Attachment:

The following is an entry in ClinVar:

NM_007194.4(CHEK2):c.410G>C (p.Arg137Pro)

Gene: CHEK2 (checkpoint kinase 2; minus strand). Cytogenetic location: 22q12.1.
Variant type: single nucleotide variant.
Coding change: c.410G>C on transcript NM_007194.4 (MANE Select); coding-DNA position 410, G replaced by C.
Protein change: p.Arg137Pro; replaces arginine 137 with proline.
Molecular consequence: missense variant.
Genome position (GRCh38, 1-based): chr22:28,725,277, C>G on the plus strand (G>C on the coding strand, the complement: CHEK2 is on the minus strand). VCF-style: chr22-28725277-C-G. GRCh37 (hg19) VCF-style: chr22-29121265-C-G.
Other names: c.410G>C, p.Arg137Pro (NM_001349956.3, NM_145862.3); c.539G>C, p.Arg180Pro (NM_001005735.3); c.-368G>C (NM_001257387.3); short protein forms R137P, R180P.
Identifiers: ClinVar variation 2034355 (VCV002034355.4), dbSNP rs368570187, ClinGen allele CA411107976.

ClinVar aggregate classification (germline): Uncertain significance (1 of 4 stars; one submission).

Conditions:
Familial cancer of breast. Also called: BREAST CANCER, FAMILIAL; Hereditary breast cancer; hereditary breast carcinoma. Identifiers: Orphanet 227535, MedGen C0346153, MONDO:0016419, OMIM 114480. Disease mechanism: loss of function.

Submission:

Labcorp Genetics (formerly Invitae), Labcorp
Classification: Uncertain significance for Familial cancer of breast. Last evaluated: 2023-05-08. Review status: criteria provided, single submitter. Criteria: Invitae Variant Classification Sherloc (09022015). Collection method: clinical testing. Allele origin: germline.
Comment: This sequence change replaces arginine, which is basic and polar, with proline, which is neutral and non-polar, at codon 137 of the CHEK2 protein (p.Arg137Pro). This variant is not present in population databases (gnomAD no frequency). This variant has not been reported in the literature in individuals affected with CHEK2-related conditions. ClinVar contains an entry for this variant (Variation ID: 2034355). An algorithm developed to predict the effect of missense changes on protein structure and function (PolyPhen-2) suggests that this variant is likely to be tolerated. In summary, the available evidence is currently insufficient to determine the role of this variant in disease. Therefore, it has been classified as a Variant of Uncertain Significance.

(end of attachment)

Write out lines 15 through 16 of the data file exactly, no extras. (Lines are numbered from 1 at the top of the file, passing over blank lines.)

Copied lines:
Labcorp Genetics (formerly Invitae), Labcorp
Classification: Uncertain significance for Familial cancer of breast. Last evaluated: 2023-05-08. Review status: criteria provided, single submitter. Criteria: Invitae Variant Classification Sherloc (09022015). Collection method: clinical testing. Allele origin: germline.